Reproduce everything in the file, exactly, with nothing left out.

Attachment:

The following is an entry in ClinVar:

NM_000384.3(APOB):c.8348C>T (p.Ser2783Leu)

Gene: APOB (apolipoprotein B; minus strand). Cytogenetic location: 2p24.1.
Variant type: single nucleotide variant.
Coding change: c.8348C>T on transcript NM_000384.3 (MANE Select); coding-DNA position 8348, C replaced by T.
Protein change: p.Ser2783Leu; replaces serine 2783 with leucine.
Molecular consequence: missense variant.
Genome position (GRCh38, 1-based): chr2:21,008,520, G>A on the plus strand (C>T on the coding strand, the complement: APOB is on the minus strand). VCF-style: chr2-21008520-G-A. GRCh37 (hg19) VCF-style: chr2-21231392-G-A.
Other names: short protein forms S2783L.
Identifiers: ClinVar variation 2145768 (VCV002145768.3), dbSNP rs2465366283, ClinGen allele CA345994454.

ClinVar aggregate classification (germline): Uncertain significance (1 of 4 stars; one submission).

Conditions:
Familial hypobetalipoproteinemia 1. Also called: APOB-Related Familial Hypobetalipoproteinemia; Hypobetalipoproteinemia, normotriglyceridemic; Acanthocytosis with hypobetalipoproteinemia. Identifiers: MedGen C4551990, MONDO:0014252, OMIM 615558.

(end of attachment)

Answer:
The following is an entry in ClinVar:

NM_000384.3(APOB):c.8348C>T (p.Ser2783Leu)

Gene: APOB (apolipoprotein B; minus strand). Cytogenetic location: 2p24.1.
Variant type: single nucleotide variant.
Coding change: c.8348C>T on transcript NM_000384.3 (MANE Select); coding-DNA position 8348, C replaced by T.
Protein change: p.Ser2783Leu; replaces serine 2783 with leucine.
Molecular consequence: missense variant.
Genome position (GRCh38, 1-based): chr2:21,008,520, G>A on the plus strand (C>T on the coding strand, the complement: APOB is on the minus strand). VCF-style: chr2-21008520-G-A. GRCh37 (hg19) VCF-style: chr2-21231392-G-A.
Other names: short protein forms S2783L.
Identifiers: ClinVar variation 2145768 (VCV002145768.3), dbSNP rs2465366283, ClinGen allele CA345994454.

ClinVar aggregate classification (germline): Uncertain significance (1 of 4 stars; one submission).

Conditions:
Familial hypobetalipoproteinemia 1. Also called: APOB-Related Familial Hypobetalipoproteinemia; Hypobetalipoproteinemia, normotriglyceridemic; Acanthocytosis with hypobetalipoproteinemia. Identifiers: MedGen C4551990, MONDO:0014252, OMIM 615558.